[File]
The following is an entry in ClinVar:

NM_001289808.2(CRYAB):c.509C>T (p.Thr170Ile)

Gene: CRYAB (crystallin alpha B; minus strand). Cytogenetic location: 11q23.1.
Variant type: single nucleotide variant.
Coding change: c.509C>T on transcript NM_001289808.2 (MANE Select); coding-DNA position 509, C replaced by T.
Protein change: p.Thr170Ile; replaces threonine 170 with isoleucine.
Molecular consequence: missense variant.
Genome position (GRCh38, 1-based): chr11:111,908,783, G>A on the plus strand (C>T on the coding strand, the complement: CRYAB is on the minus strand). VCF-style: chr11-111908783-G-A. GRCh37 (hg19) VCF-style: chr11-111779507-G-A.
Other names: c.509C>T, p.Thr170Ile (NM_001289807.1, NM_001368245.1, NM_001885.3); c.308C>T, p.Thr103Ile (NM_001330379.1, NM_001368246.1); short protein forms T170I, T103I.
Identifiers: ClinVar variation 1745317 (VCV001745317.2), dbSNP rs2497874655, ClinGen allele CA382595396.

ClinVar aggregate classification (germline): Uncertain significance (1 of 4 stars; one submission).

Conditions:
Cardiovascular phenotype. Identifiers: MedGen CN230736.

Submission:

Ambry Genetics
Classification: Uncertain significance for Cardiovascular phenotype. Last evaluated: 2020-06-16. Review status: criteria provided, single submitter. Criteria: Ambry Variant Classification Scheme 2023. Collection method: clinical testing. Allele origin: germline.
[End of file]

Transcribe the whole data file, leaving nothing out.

The following is an entry in ClinVar:

NM_001289808.2(CRYAB):c.509C>T (p.Thr170Ile)

Gene: CRYAB (crystallin alpha B; minus strand). Cytogenetic location: 11q23.1.
Variant type: single nucleotide variant.
Coding change: c.509C>T on transcript NM_001289808.2 (MANE Select); coding-DNA position 509, C replaced by T.
Protein change: p.Thr170Ile; replaces threonine 170 with isoleucine.
Molecular consequence: missense variant.
Genome position (GRCh38, 1-based): chr11:111,908,783, G>A on the plus strand (C>T on the coding strand, the complement: CRYAB is on the minus strand). VCF-style: chr11-111908783-G-A. GRCh37 (hg19) VCF-style: chr11-111779507-G-A.
Other names: c.509C>T, p.Thr170Ile (NM_001289807.1, NM_001368245.1, NM_001885.3); c.308C>T, p.Thr103Ile (NM_001330379.1, NM_001368246.1); short protein forms T170I, T103I.
Identifiers: ClinVar variation 1745317 (VCV001745317.2), dbSNP rs2497874655, ClinGen allele CA382595396.

ClinVar aggregate classification (germline): Uncertain significance (1 of 4 stars; one submission).

Conditions:
Cardiovascular phenotype. Identifiers: MedGen CN230736.

Submission:

Ambry Genetics
Classification: Uncertain significance for Cardiovascular phenotype. Last evaluated: 2020-06-16. Review status: criteria provided, single submitter. Criteria: Ambry Variant Classification Scheme 2023. Collection method: clinical testing. Allele origin: germline.